February climate report 2019
14 Feb 2019, 12:39 PM
The rain in late December 2018 provided a brief break from the dry weather, delivering 60-90mm to most of the region. However, throughout January a static subtropical ridge has hovered over the Tasman, blocking low pressure systems to the south and leading to sustained high pressure and predominantly westerly winds. With these hot dry winds and record low January rainfall figures along the east coast catchments, the region has quickly dried out.
Catchments in the Bay of Islands area in particular are under pressure, now with 7 months of nearly continuous below average rainfall. January rainfall totals at Waitangi at McDonald Road were the lowest since records began in 1987. This area received 40-50mm early February 2019, which was needed as rivers were getting down to critical flows. However, a significant amount of rain in the scale of 300mm is required in the Bay of Islands area to break the dry spell.
Other catchments have been showing the signs of the dry January, with flows all rivers well below the average for January and many with flow between 0-20% of average, and January rainfall at Hatea at Glenbervie the lowest since records began in 1948. Soil moisture deficits in all areas except Whangārei are below average for the beginning of January.
Metservice have forecast some modest rain for weeks two and four of February, but overall below average rainfall in Northland for in forecast for February 2019 (refer to Metservice table below).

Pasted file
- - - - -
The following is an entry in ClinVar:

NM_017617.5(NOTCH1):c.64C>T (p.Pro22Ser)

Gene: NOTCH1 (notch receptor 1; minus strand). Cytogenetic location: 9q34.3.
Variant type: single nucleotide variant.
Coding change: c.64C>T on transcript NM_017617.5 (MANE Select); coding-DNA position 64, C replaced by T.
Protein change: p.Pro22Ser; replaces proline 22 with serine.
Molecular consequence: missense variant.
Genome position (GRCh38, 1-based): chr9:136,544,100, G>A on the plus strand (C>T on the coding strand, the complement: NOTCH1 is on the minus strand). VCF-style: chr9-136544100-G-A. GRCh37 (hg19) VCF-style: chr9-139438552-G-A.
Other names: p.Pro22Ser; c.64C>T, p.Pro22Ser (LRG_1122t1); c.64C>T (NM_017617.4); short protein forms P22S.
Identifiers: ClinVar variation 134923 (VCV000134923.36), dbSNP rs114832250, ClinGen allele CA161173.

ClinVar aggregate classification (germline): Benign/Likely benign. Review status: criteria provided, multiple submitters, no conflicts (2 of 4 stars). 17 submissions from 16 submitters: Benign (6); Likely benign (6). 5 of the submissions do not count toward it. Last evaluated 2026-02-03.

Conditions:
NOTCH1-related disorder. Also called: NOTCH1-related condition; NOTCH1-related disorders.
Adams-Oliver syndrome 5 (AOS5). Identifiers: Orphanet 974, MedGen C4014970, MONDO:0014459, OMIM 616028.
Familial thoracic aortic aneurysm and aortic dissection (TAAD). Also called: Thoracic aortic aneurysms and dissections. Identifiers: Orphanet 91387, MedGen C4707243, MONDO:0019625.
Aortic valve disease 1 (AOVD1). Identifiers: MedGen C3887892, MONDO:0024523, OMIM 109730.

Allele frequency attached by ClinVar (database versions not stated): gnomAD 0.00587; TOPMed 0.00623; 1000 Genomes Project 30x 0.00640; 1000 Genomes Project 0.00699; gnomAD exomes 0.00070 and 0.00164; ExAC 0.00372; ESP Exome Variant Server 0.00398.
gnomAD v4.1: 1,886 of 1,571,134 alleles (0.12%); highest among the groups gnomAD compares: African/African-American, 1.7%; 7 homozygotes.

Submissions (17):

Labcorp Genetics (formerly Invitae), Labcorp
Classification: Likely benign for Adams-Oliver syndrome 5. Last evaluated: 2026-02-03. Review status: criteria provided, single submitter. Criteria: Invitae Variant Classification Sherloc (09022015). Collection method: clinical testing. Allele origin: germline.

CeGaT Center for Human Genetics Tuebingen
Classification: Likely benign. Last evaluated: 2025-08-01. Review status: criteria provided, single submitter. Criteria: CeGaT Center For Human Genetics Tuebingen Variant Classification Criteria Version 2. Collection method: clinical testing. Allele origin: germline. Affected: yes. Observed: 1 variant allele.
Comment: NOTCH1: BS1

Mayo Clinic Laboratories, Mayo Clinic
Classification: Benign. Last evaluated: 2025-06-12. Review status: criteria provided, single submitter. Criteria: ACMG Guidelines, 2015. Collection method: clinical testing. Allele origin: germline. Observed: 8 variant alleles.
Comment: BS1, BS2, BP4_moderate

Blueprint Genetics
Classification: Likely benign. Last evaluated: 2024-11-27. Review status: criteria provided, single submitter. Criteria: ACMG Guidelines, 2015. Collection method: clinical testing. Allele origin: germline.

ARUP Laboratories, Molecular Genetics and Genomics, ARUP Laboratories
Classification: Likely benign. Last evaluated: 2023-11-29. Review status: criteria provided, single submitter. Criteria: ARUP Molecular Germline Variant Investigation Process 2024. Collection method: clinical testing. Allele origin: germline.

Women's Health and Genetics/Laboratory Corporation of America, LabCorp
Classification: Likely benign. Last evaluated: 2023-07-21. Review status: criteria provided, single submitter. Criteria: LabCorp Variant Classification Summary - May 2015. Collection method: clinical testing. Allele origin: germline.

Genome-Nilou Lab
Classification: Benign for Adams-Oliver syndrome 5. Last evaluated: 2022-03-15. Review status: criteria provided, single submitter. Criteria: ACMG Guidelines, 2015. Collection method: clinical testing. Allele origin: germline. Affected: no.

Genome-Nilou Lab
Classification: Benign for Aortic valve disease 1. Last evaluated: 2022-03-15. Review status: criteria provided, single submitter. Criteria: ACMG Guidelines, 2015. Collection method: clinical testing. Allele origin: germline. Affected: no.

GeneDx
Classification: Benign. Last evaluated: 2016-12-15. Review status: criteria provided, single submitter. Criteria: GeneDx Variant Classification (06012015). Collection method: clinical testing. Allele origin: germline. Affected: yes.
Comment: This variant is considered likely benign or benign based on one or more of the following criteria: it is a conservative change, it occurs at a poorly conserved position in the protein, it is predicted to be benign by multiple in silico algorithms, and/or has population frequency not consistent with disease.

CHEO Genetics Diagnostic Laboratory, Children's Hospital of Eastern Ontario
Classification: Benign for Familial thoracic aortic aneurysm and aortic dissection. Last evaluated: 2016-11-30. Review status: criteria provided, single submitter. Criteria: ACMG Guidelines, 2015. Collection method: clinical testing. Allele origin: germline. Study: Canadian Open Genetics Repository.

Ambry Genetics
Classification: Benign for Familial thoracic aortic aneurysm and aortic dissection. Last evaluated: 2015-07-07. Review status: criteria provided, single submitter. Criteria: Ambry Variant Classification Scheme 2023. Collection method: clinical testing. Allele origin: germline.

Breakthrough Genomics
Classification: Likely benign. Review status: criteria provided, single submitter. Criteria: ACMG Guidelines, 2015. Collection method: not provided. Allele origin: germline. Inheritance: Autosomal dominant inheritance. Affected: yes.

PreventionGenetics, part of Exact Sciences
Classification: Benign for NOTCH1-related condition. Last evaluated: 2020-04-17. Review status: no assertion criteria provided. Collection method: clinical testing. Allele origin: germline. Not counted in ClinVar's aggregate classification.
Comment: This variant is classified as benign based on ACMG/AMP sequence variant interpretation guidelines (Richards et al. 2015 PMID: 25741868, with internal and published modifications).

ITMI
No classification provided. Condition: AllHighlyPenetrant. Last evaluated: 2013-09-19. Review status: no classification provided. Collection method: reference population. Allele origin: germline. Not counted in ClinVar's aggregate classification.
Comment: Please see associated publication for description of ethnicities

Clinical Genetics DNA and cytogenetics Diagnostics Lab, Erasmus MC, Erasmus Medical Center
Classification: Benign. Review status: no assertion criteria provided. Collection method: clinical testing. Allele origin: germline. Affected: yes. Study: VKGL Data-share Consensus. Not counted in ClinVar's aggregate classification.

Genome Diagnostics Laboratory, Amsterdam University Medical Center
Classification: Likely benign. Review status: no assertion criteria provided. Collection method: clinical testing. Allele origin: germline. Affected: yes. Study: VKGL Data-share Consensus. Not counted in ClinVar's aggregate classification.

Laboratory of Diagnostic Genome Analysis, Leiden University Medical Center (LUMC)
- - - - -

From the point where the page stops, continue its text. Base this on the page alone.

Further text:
Sea surface temperatures have continued to rise, with a particularly strong warming in January. However, Metservice and NIWA note that the coupling of sea surface temperatures and atmospheric conditions typical of ElNino conditions has not yet occurred and the establishment of ElNino weather patterns may not occur until winter. Metservice are predicting tropical cyclone activity from mid-February and a shift to a southerly regime about this time, though most of the tropical rainfall will be falling east of the country for this month. Temperatures for the remainder of February are predicted to be near average for the month.
Sea surface temperature anomaly 29 January
Metservice February 2019 rainfall prediction
November | December | January
November and December 2018 rainfall figures were near normal or above normal in all areas except the Bay of Islands/eastern hills. However, January 2019 has been exceptionally dry in all areas of Northland, with the far north, mid north, Bay of Islands and Whangārei areas receiving only around 10% of the expected January rainfall. Bream Bay and the southern parts of Northland received around 15% of expected January rainfall, while the west coast received around 25%.